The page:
Translation agencies often get more corporate clients and general business than individual freelance translators who often take translation assignments as part time jobs from home.
This shouldn’t be a surprise.
Translation gencies usually work with a large number of professional translators so that they have a wide variety of language combinations at their disposal.
Big projects then will be broken down into manageable pieces for different language experts so that the turnaround time is faster for clients.
This way, meeting deadlines is less of an issue.
Translation agencies typically allocate a fairly sizable budget for marketing. As a result, they get more clients and more business.
Working with agencies does give you the potential of having more consistent translation jobs and interpreter jobs and that means a regular income stream.
But not all agencies are created equal. Make sure you are selective and do your homework before you sign up with them. Research the agencies on your list.
Eliminate those untrustworthy ones that have repeated bad reviews.
Stay away from shady agencies that do not have a website, or those that only use hotmail addresses unless you personally know them well.
Always call the contact number to see if someone answers the phone. If you never reach a real person, drop it and try the next one.
Reputable agencies almost always set up an appointment with you in person or on the phone to discuss the terms and policies.
That also includes payment issues so you know what to expect when you accept an assignment from an agency. Don’t be shy — ask about how much, when and how you’ll be paid.
Most translation agencies have a few favourite contractors for each language pair. They tend to get more freelance work than others.
If you: always act professionally; never miss a deadline; are helpful and courteous; and stay in touch with agencies on a regular basis, there’s no reason why you can’t make it to the top of their list.
But if you rely on agencies for all or most of your work, you are basically working for an employer. The only difference is that you don’t have any benefits or sick leave most other employees enjoy. And there’s no guarantee you will always have work.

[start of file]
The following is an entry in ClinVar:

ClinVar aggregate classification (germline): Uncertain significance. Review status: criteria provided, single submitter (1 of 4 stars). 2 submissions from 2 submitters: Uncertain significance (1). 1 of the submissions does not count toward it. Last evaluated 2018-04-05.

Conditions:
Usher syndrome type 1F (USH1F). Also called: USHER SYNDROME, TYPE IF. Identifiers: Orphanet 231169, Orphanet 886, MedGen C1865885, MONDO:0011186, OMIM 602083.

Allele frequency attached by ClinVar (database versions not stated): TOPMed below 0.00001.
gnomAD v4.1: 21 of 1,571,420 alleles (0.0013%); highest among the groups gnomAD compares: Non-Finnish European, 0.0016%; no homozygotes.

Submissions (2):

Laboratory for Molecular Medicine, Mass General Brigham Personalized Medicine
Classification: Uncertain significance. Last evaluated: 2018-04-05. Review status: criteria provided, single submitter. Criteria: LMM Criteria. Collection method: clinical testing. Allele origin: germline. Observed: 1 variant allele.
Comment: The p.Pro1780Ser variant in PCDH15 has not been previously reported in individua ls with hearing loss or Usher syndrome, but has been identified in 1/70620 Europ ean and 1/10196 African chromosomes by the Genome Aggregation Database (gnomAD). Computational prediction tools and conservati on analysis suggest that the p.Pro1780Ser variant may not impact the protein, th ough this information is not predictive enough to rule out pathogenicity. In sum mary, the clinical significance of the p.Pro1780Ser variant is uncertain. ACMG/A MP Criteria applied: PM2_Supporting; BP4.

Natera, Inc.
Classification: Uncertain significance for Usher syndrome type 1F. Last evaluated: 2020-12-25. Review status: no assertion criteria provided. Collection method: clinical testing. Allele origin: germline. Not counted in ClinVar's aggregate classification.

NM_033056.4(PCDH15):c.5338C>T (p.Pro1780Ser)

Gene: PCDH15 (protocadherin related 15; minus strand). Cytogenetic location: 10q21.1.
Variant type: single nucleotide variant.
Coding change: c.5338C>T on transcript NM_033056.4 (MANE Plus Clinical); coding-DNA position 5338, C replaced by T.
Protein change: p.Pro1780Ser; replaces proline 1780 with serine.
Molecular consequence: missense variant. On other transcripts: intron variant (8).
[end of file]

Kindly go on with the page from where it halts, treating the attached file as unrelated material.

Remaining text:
In fact, if you put all your eggs in the basket of agencies, your dry spells are likely waiting for you just around the corner.
Translation agencies have their limits. When there are many different contractors involved in one project, there tends to be a problem with quality and consistency. They focus more on getting the jobs done correctly and on time, rather than maintaining harmonious personal flair in most jobs.
So you work with agencies and impress them every opportunity you’ve got. But don’t stop there.
You also need to go out and find your own clients.
No, you never steal clients from agencies. This will hurt you in the long run. There are plenty of small businesses and individuals who want to buy from professionals like you.
You offer something agencies don’t have. Personal touch! Whether it’s a brochure or some marketing material, a menu or a sports story, you would have the privilege of talking to the client directly.
You know what he or she wants; you get a hint of their personality, you then put a personal touch in the work you conduct.
Business is about people. It always has been and it always will be.
Try to reach out to more clients by packaging your products or services in different forms.
You can transform your knowledge of languages into readable versions such as booklets and e-books. You can even offer e-courses or tele-classes to many clients at the same time.
Of course to do that you’ll have to cultivate a loyal audience first. We’ll talk about that in another chapter.
Allow yourself to be different from others translators in terms of your business model and attitude. Be creative. Get out there in a big way. Learn from successful solo businesses in other industries.
Work with online and offline resources. Keep yourself updated with the industrial trends and technology.
Translation agencies are no different from your other clients. Treat them with respect, but never rely completely on them.
Always try to find different ways to fill your business funnel. If you get too comfortable, your business will stop growing.